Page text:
(Reading time: 3 minutes)
A number of people have commented on Nature proceeding unaffected by the crisis of humans faced with the current Coronavirus pandemic. Although not entirely unaffected, it certainly seems that is so but it is a reflection of our generally subjective view of the natural world around us that we should be surprised at all.
The grass does not grow for us though we may have sown some of it, the leaves do not open nor flowers bloom to please our eyes, the birds do not sing to bring us pleasure through our ears, nor do blossoms and flowers pump out fragrances to please our nostrils. They are engaged in the deadly serious business of alimentation and procreation.
Here in early April the leaves unfurling and already unfurled from their winter sleep inside their branches of willow, sycamore, birch, rowan, elder, lime, alder, oak and chestnut will not notice much difference this year as they spread their catchers to collect the rays of the sun, the chlorophyll working to feed a new year’s growth. The ash is a little behind, its hard black protective bud-covers about to break open. Flower racemes are already well advanced on the invasive and poisonous cherry laurel and making a good start on the horse chestnut tree. If they are aware of anything, it is probably that suddenly the air has become much cleaner, as the volume of industrial and vehicle air-pollutants has suddenly dropped dramatically.
Not that it’s all peaceful out there – they all have their own struggles, competing for light and moisture, resisting attacks by insects, fungi and even other plants like ivy.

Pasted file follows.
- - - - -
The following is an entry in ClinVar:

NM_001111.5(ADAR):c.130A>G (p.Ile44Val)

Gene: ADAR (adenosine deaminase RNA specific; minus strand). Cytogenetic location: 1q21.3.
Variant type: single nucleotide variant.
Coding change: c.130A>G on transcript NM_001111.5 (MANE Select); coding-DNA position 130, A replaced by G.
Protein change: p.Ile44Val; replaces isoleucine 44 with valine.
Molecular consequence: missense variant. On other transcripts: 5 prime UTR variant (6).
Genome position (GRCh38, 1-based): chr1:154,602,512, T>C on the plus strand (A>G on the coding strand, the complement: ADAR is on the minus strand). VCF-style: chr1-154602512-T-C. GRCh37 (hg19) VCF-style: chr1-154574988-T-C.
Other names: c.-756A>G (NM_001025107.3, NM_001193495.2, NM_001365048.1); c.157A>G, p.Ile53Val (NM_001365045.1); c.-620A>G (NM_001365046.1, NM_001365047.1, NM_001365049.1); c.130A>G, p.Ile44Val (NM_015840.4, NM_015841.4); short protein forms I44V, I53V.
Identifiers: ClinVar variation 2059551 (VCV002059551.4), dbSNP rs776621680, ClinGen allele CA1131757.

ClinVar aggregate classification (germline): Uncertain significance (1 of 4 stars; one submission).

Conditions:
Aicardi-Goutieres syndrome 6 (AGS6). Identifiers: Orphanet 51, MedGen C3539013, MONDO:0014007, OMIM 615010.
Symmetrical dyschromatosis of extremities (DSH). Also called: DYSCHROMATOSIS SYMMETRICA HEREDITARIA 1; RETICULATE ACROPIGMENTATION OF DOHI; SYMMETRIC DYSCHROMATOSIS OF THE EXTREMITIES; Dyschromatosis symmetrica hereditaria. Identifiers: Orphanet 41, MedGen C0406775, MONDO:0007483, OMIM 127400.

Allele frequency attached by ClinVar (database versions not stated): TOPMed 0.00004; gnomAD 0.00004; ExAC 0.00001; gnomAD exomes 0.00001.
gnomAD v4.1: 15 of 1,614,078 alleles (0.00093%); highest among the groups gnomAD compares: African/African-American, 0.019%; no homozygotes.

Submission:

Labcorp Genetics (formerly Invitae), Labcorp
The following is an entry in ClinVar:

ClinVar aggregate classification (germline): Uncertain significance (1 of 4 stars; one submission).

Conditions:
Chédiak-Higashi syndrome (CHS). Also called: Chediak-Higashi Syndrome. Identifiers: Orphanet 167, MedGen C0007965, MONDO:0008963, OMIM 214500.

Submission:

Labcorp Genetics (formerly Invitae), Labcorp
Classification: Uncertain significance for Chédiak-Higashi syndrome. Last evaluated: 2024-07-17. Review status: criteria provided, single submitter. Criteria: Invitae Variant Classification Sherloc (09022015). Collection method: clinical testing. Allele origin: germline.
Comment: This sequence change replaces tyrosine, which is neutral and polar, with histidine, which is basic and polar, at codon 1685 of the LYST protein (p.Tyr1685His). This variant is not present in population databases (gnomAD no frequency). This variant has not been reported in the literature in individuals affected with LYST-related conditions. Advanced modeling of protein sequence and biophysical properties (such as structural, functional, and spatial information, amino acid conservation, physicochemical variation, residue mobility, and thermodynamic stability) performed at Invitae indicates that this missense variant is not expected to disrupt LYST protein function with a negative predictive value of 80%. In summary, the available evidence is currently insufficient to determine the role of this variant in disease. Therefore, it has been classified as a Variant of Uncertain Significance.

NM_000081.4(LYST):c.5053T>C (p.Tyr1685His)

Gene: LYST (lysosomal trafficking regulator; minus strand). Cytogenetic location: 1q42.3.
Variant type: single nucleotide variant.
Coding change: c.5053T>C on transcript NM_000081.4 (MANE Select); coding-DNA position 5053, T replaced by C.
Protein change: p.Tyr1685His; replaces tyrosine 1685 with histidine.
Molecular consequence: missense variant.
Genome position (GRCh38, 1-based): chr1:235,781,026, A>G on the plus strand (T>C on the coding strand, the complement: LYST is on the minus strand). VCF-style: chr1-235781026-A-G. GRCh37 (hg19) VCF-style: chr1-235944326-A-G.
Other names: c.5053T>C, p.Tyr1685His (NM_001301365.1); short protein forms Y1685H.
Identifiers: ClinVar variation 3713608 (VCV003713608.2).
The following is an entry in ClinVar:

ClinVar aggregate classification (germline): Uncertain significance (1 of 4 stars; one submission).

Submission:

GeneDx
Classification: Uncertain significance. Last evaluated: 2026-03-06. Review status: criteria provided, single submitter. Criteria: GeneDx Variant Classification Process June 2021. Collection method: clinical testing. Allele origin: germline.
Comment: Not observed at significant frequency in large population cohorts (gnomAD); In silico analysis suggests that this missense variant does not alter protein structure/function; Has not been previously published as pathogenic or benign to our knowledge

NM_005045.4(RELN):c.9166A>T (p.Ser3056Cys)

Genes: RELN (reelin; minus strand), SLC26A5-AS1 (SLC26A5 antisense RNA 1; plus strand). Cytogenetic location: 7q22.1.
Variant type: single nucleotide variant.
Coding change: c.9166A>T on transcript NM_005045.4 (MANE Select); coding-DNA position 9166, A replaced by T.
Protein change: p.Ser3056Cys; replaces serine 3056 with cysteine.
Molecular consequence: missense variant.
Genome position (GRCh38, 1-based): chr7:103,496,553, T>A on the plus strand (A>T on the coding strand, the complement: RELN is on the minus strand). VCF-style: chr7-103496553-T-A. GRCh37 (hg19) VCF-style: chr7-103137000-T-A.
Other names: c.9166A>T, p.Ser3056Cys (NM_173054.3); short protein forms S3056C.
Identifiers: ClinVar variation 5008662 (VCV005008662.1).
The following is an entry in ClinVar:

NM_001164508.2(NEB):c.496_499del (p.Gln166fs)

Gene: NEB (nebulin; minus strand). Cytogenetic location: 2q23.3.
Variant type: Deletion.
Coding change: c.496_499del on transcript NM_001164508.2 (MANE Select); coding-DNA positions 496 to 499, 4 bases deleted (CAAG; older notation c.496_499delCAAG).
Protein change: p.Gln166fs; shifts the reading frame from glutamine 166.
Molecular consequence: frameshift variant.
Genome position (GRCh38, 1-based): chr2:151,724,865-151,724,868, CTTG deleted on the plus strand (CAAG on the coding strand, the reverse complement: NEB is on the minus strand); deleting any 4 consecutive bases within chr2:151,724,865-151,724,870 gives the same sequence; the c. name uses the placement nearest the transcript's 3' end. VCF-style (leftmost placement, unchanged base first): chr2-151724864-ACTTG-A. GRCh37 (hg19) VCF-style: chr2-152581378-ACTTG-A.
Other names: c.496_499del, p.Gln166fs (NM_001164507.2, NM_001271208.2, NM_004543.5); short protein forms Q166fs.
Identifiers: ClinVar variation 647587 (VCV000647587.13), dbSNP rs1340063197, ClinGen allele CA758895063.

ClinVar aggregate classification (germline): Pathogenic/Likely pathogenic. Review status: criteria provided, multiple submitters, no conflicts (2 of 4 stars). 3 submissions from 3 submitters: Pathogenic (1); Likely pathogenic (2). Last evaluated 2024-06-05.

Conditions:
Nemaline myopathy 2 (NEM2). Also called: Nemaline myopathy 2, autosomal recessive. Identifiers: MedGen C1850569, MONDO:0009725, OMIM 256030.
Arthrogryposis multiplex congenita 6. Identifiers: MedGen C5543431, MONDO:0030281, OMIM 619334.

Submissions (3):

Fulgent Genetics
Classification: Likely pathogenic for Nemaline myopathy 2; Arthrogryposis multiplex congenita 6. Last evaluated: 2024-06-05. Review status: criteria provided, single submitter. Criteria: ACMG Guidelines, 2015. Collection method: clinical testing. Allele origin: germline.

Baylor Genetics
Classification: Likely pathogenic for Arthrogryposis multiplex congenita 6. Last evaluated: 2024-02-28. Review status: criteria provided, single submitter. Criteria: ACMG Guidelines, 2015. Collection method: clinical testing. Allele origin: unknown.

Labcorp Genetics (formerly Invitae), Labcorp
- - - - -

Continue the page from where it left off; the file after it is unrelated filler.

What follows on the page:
The robin (spideog), blackbird (londubh) and finch (glasán) are not singing for us nor even “merrily”, as the poets would have it – it’s a serious business, attracting a mate, fighting off competitors, then building a nest and raising young in safety from predators. The lowering of the air pollution level might bring a bloom in some invertebrate populations, animals without backbones like insects and snails, which would be welcomed to feed the birds’ young.
Birds (éanlaith) that will probably miss our usual level of activity will be those heavily dependent on human activity and some of its waste products, i.e the city pigeons (colúir) and seagulls (faoileáin), while the latter at sea might well do well from less commercial fishing and pollution. The fish will certainly benefit from a reduction in human activity.
In the streams and rivers the finger-length three-spined stickleback male will soon be establishing and defending his territory, where he will build a nest into which to entice an egg-filled female, there to lay her many eggs for him to fertilise. She’ll be off then, thank you ma’am and dad will raise the young until they are capable of free-swimming and feeding themselves, though still tiny. These are those that in parts of Ireland are called “pinkeens”, an interesting combination of two languages: the English “pink” and the diminutive ending “ín” in Irish (however the Irish name is completely different: “garmachán”). Look at the female and you’ll see no hint of the “pink” but the male in full breeding colour is something to see alright: throat and chest in bright red, an almost luminous green upper body and head with bright blue eyes.
In the city, with less waste on the street, the population of rats (francaigh) and mice (lucha) might be in for some tougher times, as might the foxes (sionnaigh). Developing a life-style as a scavenger on the refuse of other life-forms can be very beneficial but such populations are vulnerable to the fate of their unconscious benefactors.
Much animal and plant life benefits from the activity of humans, it is true – but a lot more suffers from it and would not be harmed at all by our disappearance.